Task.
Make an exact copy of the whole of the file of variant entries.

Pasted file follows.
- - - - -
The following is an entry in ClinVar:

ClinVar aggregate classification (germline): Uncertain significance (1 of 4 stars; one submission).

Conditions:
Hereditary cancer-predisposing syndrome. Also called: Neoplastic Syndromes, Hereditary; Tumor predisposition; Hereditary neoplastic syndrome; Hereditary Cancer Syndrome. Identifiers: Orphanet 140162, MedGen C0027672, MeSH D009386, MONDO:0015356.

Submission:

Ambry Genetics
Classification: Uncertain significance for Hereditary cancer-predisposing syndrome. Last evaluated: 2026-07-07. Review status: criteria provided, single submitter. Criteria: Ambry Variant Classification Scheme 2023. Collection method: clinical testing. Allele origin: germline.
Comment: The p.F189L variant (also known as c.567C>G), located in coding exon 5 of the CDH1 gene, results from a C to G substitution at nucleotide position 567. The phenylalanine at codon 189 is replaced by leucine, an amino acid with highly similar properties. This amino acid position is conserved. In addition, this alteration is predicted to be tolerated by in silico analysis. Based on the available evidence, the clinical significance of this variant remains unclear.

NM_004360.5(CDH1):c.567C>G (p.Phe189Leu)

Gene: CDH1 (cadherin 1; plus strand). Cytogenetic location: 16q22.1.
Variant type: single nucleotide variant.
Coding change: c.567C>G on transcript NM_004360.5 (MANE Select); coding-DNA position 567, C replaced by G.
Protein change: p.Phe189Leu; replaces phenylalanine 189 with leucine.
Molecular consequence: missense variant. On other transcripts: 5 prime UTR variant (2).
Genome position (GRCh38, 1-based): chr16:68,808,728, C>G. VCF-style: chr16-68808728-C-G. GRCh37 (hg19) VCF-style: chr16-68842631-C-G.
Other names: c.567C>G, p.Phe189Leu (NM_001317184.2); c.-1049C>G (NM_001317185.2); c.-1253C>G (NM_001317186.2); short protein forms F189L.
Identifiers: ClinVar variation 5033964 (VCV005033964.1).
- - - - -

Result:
The following is an entry in ClinVar:

ClinVar aggregate classification (germline): Uncertain significance (1 of 4 stars; one submission).

Conditions:
Hereditary cancer-predisposing syndrome. Also called: Neoplastic Syndromes, Hereditary; Tumor predisposition; Hereditary neoplastic syndrome; Hereditary Cancer Syndrome. Identifiers: Orphanet 140162, MedGen C0027672, MeSH D009386, MONDO:0015356.

Submission:

Ambry Genetics
Classification: Uncertain significance for Hereditary cancer-predisposing syndrome. Last evaluated: 2026-07-07. Review status: criteria provided, single submitter. Criteria: Ambry Variant Classification Scheme 2023. Collection method: clinical testing. Allele origin: germline.
Comment: The p.F189L variant (also known as c.567C>G), located in coding exon 5 of the CDH1 gene, results from a C to G substitution at nucleotide position 567. The phenylalanine at codon 189 is replaced by leucine, an amino acid with highly similar properties. This amino acid position is conserved. In addition, this alteration is predicted to be tolerated by in silico analysis. Based on the available evidence, the clinical significance of this variant remains unclear.

NM_004360.5(CDH1):c.567C>G (p.Phe189Leu)

Gene: CDH1 (cadherin 1; plus strand). Cytogenetic location: 16q22.1.
Variant type: single nucleotide variant.
Coding change: c.567C>G on transcript NM_004360.5 (MANE Select); coding-DNA position 567, C replaced by G.
Protein change: p.Phe189Leu; replaces phenylalanine 189 with leucine.
Molecular consequence: missense variant. On other transcripts: 5 prime UTR variant (2).
Genome position (GRCh38, 1-based): chr16:68,808,728, C>G. VCF-style: chr16-68808728-C-G. GRCh37 (hg19) VCF-style: chr16-68842631-C-G.
Other names: c.567C>G, p.Phe189Leu (NM_001317184.2); c.-1049C>G (NM_001317185.2); c.-1253C>G (NM_001317186.2); short protein forms F189L.
Identifiers: ClinVar variation 5033964 (VCV005033964.1).